This is the only statue to Nancy Edison, arguably the most important person in Tom’s life. The story he told was, after 3 months in public school, his teacher, Rev. Engles told Tom he was stupid and addled and couldn’t learn. Tom went home and told his mother, and she was furious. She went to see Rev. Engles and told him her son was smart and she would teach him herself. A former school teacher, she taught him how to read and learn and to trust in himself. He later said “My mother was the making of me. She was so true, so sure of me, I felt I had someone to live for, someone I must not disappoint”. He became an avid reader of literature and science. He later said he read every book in the Detroit library.
Without Nancy’s belief in her son, we would not live in the same world we do today. She passed away before he was successful, he was still struggling, having recently gotten his first patent for the Electric Vote Recorder, which congress did not want. But that woman changed the world, by enabling him to become the man who made the first invention factory, the first to record and playback sound, the first to record motion on film, the first practical electric bulb, the creator of our electric distribution system, first patent in electronics, and over 1000 other patents that make our life easier, more productive and propel our intelligence further. His machines are used to create the entire entertainment industry of music and movies. He invented the 20th century and the future.
At the Edison Birthplace, we stress the women in his life, without them, we would not have the Birthplace home or the inspirational story of his life of overcoming obstacles. From his mother, to his oldest sister Marion, who bought the Birthplace back after it had been out of the family, to her daughter Belle who sold it to her uncle Thomas in 1923 for $1, to his wife Mina and daughter Madeleine, who opened the house as a tribute to the humble beginnings of one of the greatest people in history. We hope to serve as an Inspiration to Youth with his stories of perseverance and not giving up, and to adults, showing the impact one can have on a person by believing in them and showing support, as his mother did with him.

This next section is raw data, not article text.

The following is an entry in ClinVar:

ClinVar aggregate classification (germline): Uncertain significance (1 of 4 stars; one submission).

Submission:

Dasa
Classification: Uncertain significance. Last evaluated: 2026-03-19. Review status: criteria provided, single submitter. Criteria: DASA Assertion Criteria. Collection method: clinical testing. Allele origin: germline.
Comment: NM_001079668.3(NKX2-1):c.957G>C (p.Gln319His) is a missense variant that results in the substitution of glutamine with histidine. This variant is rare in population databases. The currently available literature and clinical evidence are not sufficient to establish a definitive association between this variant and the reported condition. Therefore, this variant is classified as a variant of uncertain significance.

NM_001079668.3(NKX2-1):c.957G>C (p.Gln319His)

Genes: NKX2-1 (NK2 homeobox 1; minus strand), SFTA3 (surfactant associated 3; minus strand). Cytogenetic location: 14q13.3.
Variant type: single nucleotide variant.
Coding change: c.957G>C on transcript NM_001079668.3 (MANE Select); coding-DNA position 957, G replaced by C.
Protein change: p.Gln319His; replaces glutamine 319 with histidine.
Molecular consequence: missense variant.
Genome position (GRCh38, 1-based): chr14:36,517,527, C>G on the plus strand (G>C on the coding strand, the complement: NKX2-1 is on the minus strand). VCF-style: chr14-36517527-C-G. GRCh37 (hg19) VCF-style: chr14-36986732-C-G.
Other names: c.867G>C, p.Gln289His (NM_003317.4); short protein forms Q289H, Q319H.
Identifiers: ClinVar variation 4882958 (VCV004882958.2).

This statue beautifully depicts the patience and dedication his mother had to a boy who was full of questions and curious about the world.
We would like to take a moment to remember Jeanette Henry, who was instrumental both for this statue as well as what became the Edison statue in the US Capitol, one of two statues representing the great State of Ohio. She was a long-time family friend as well as an outstanding trustee and citizen of Milan and the world. Her next planned project was to have the Edison Birthplace included as a World Heritage Site. She is sorely missed.